1. “… Byliner kicked off its narrative nonfiction “Byliner Originals” publishing program this past spring, with Jon Krakauer’s exposé of Three Cups of Tea author Greg Mortensen. That e-single, “Three Cups of Deceit,” became the #1 bestselling nonfiction title across Amazon …”
    . . .

    “It’s [“Into Thin Air”] there in print forever.  It’s part of history.   People should be above taking someone else down.   And for what?   For money and egos people are willing to destroy other people to further their careers.  
                                                          — David Breashears, (“Improper Bostonian”, Sept 24, 1997)
     
    On April 17, 2011 CBS’s “60 Minutes” aired their expose of Greg Mortenson (best-selling author of “Three Cups of Tea”).  Jon Krakauer (best-selling author of “Into Thin Air”) said that Mortenson tells a “beautiful story, and it’s a lie” and “uses Central Asia Institute (CAI) as his private ATM machine.”
    This expose resulted in a dramatic drop in Mortenson’s book sales and donations to CAI.   So, it’s rather ironic that after his break with Mortenson in 2004, Krakauer had written:  “I still believe in CAI’s mission … I don’t want to make any public statements that would have a negative impact on Greg’s work….”   
    So then, seven years later, what prompted Jon Krakauer to speak out on “60 Minutes” and write his e-book “Three Cups of Deceit”?  Well, Krakauer was not just a “jilted crank” or “crusading do-gooder” outraged by literary deceit and lax accounting practices.   It appears that Krakauer’s e-book was largely a publicity stunt whose publication was timed with the “60 Minutes” broadcast (that was largely based on research spoon-fed to them by Krakauer) to create the “buzz” to raise the investment capital needed to launch his old friend Mark Bryant’s start-up of Byliner.com.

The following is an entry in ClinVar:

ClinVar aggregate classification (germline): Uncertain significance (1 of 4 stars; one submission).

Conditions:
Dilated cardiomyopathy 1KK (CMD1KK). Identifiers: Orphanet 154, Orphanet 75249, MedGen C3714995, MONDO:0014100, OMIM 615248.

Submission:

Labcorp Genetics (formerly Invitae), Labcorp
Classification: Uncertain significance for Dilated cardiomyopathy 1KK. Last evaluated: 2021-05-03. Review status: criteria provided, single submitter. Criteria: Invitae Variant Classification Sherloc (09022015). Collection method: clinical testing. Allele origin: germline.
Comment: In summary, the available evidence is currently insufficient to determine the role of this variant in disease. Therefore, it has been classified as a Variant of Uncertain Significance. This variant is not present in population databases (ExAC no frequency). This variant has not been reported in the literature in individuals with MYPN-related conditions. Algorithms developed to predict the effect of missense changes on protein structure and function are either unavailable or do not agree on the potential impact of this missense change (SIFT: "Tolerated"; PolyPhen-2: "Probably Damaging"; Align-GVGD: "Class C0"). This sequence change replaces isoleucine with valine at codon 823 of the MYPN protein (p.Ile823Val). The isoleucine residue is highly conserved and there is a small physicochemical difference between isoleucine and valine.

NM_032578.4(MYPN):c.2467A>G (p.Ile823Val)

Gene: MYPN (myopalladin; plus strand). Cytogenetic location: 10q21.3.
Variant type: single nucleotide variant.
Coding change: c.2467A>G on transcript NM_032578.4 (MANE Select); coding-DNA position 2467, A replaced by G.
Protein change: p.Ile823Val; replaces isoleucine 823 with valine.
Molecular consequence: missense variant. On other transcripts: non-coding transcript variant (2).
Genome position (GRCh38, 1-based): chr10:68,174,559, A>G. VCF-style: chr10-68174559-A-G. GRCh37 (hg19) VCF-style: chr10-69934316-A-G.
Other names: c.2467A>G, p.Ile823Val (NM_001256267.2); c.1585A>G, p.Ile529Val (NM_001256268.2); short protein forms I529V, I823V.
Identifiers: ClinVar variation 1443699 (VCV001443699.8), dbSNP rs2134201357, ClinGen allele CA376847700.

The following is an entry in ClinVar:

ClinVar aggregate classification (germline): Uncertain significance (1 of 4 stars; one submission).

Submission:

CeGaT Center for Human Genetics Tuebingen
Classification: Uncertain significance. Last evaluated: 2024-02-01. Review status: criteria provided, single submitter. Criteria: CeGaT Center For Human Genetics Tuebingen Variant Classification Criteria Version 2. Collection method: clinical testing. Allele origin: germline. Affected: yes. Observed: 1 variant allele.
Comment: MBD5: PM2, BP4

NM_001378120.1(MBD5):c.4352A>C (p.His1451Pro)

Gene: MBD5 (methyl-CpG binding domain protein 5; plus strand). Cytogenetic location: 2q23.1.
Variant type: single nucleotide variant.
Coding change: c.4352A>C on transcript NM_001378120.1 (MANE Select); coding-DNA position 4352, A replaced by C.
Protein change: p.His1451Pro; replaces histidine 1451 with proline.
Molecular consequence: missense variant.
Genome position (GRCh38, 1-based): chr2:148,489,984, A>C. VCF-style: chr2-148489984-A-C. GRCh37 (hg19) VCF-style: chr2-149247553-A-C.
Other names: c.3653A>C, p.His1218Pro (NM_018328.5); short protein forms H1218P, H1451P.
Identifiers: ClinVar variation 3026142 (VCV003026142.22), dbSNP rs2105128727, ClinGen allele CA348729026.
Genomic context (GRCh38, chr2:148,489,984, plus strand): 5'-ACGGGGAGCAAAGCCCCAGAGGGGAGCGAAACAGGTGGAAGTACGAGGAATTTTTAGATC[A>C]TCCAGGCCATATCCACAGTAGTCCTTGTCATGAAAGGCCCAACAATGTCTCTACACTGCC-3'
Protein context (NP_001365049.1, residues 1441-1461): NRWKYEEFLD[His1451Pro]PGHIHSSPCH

Once Mortenson comes out of seclusion, he certainly needs to answer questions about his literary and financial practices.   However, I believe Krakauer also needs to answer questions about how he “got onto the Mortenson story” (but, like Mortenson, Krakauer isn’t talking to the press).
    And, while it certainly appears that Greg Mortenson confabulated parts of his ”inspirational story,” Jon Krakauer has also had “credibility problems” with his own books.   Krakauer displayed hypocrisy by “throwing stones” when his own hands are not clean of deceit. 
    Overall, I believe Daniel Glick (at danielglick.net) has offered the most balanced commentary on this affair:  “[‘60 Minutes’ and Jon Krakauer’s assault was overkill] lacking in basic elements of fairness, balance, perspective, insight and context. … Mortenson is neither a saint nor a charlatan; Krakauer is not either a jilted crank or a crusading do-gooder.  There are nuances, debatable “facts” and conflicting motivations in almost every situation, messy and at times seemingly irreconcilable.  This is no exception.”
    . . .
    Note:  An un-abridged version of this post (with hyperlinks, more detailed quotes, and complete references can be found in the chapter, “With Three Cups of Luck,” in the post, “Jon Krakauer’s Credibility Problem” at http://www.feralfirefighter.blogspot.com